Have a favorite star? Movies on broadcast and cable television stations this weekend make it easy to enjoy the actors and actresses you like to watch.
Take a look.
Little Murders (1971)
Elliott Gould was a big movie star – fresh from the success of M*A*S*H – when he starred in this movie adaptation of Jules Feiffer’s hysterical study of a dysfunctional family surviving Manhattan mayhem. When audiences didn’t flock to theaters, they missed a precise satire of how living in a crowded city can impact well-intentioned people. Gould, as with most of his movie roles, brings a natural cynicism to Feiffer’s chilling script.
Friday, August 21, 5 p.m., Turner Classic Movies
Back to the Future (1985)
Michael J. Fox was a big television star when he became a movie celebrity with this delightful visit to days gone by. With marvelous support from the set designers, Fox makes us believe in the fun of time travel as he returns to the days when his parents were in high school. As with all of his work, Fox is human, accessible and naturally witty. And he makes us believe that such a far-fetched adventure could actually happen.
Friday, August 21, 8 p.m., AMC
Absolute Power (1997)
Clint Eastwood was an Oscar-winning director when he created this over-the-top thriller about a notorious burglar who claims he wants to go straight. Or does he? With an exaggerated Judy Davis as a White House staffer, a menacing Gene Hackman as a bad man, and an earnest Laura Linney as a skeptical daughter, Eastwood has great fun playing with his image in an entertaining film that never takes itself too seriously.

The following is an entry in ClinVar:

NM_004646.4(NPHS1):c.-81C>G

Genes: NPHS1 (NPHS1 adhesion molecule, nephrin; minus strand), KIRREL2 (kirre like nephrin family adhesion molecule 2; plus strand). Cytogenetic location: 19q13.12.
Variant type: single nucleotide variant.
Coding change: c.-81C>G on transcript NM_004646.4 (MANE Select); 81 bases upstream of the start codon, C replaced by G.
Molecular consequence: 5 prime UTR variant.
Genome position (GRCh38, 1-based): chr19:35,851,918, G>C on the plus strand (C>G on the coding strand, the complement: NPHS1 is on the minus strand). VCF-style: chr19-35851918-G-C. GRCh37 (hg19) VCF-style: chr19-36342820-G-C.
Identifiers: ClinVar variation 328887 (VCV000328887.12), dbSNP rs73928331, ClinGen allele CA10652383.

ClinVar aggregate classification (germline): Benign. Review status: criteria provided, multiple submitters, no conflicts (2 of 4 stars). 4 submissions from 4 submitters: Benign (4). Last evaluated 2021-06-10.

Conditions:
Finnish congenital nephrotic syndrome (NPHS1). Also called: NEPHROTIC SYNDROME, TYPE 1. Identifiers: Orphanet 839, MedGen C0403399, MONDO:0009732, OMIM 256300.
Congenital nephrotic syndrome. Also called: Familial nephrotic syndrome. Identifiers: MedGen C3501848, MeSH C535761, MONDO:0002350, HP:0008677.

Saturday, August 22, 12:45 p.m., Sundance
Judgment at Nuremburg (1961)
Judy Garland was in the midst of yet another comeback when she won an Oscar nomination for her supporting turn as a troubled German in this epic look at the aftermath of World War II. Even though Garland lost the award to Rita Moreno (for West Side Story) she reminds us how powerful a dramatic actress she can be in a film remembered today for its all-star cast and relevant message.
Saturday, August 22, 4:45 p.m., Turner Classic Movies
Witness for the Prosecution (1957)
Billy Wilder was an Oscar-winning director of The Lost Weekend – a couple of years before hitting his comic stride with Some Like it Hot and The Apartment – when he made this delicious who-done-it from a story by Agatha Christie. With the great Charles Laughton as an overworked barrister, and Marlene Dietrich as a fascinating witness, Wilder has great fun letting us think the movie is about one thing when it’s really about another.
Saturday, August 22, 8 p.m., Turner Classic Movies
The Tender Trap (1955)
Frank Sinatra was an Oscar-winning actor (for From Here to Eternity) and a reborn recording star when he made this comedy and scored a jukebox hit with its title tune. As a bachelor determined to avoid marriage, Sinatra plays to type in a role that emphasizes how suave and witty he can be on screen. Debbie Reynolds and Celeste Holm are on hand, too, to bring the master showman to earth in a film that reminds us how excessively fun the 1950s could be.
Sunday, August 23, 12:15 p.m., Turner Classic Movies
Sharing movies can be as easy as turning on the television or going online. And, when you watch as a family, take the time to chat about what you’re seeing. That makes it even more fun.